What Are Termites and How Can I Get Rid of Them

What are Termites and How Can I Get Rid of Them?

According to the Environmental Protection Agency, termites cause billions of dollars each year in structural damage. And, in total, property owners spend over 2 billion dollars treating and fixing this damage.

Even though termites may seem like a small problem, it’s clear that they can cause a huge catastrophe.

Luckily, if you know how to deal with termite damage, then you should be able to mitigate some of these costs.

But what are termites, exactly? How do you know if your home has termites? And, most importantly, how do you get rid of them?

Check out this guide to learn everything you need to know about termites and termite control.

What are Termites?

First things first, what exactly are termites?

Termites are wood-destroying insects that feed on cellulose. They can appear in wood or plant materials without any indication that they’re there, making them one of the worst silent killers for homeowners.

Here are the different types of termites that you may find in your home:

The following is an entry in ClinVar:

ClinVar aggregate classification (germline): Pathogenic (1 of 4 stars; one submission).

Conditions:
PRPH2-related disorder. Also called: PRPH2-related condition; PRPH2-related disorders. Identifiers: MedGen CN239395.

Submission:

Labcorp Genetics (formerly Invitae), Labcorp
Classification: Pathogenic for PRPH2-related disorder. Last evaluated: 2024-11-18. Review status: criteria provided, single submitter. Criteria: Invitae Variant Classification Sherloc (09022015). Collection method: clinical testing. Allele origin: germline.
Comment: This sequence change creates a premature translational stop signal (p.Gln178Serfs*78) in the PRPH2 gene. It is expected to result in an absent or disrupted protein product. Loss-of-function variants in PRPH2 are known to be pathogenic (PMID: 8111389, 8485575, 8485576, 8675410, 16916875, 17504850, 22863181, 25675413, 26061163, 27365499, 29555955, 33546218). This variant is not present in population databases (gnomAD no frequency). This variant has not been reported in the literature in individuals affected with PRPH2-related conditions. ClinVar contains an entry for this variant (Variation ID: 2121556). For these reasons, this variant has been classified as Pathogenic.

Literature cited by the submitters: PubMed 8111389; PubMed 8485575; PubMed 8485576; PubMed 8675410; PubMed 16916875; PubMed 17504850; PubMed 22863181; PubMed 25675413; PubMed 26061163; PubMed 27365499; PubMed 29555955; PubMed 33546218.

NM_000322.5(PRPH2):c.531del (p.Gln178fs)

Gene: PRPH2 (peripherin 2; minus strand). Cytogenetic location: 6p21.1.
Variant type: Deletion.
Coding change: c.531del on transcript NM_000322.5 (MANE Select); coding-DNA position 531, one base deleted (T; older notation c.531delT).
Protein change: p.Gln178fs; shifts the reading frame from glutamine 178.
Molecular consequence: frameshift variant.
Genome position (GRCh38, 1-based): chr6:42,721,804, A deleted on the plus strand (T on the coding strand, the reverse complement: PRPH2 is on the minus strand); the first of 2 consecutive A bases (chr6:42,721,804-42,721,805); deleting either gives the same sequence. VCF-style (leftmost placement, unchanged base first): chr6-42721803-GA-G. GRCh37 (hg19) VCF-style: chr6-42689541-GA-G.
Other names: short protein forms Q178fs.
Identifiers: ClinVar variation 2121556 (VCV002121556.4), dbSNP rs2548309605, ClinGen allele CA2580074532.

Formosan Termites

These are the most aggressive and voracious of all the termite species. Formosan termites organize themselves into huge underground colonies, and they build mud nests inside structures of walls.

Once a group of termites infests a structure, they can become very difficult to control due to their aggressive nature.

Places that need to worry about Formosan termites include Virginia, Hawaii, North Carolina, South Carolina, Texas, Georgia, Alabama, Louisiana, Florida, California, and Tennessee.

Dampwood Termites

As their name suggests, Dampwood termites infest wooden areas with high concentrations of moisture.

Typically, they do not infest the inside structures of homes due to their low moisture content. However, if you live on the Pacific Coast, Southern Florida, or in the Southwest, you should keep your eyes out for these termites.

Drywood Termites